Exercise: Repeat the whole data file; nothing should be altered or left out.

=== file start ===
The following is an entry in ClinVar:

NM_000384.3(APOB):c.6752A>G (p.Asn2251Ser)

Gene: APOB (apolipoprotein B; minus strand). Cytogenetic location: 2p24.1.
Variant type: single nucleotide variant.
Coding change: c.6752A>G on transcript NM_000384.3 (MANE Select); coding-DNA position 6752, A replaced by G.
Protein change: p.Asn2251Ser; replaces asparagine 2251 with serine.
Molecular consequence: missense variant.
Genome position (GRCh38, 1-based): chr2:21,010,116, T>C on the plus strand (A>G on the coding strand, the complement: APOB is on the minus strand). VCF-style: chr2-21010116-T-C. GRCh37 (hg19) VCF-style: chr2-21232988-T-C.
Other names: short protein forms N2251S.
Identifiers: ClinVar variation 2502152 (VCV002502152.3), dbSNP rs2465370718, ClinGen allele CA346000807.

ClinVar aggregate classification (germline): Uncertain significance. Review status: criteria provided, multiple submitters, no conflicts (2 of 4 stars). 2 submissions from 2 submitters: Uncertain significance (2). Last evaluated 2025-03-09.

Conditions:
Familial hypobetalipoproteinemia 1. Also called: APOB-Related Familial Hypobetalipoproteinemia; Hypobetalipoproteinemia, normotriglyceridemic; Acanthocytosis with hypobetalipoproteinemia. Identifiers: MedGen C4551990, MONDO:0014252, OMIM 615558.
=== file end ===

The following is an entry in ClinVar:

NM_000384.3(APOB):c.6752A>G (p.Asn2251Ser)

Gene: APOB (apolipoprotein B; minus strand). Cytogenetic location: 2p24.1.
Variant type: single nucleotide variant.
Coding change: c.6752A>G on transcript NM_000384.3 (MANE Select); coding-DNA position 6752, A replaced by G.
Protein change: p.Asn2251Ser; replaces asparagine 2251 with serine.
Molecular consequence: missense variant.
Genome position (GRCh38, 1-based): chr2:21,010,116, T>C on the plus strand (A>G on the coding strand, the complement: APOB is on the minus strand). VCF-style: chr2-21010116-T-C. GRCh37 (hg19) VCF-style: chr2-21232988-T-C.
Other names: short protein forms N2251S.
Identifiers: ClinVar variation 2502152 (VCV002502152.3), dbSNP rs2465370718, ClinGen allele CA346000807.

ClinVar aggregate classification (germline): Uncertain significance. Review status: criteria provided, multiple submitters, no conflicts (2 of 4 stars). 2 submissions from 2 submitters: Uncertain significance (2). Last evaluated 2025-03-09.

Conditions:
Familial hypobetalipoproteinemia 1. Also called: APOB-Related Familial Hypobetalipoproteinemia; Hypobetalipoproteinemia, normotriglyceridemic; Acanthocytosis with hypobetalipoproteinemia. Identifiers: MedGen C4551990, MONDO:0014252, OMIM 615558.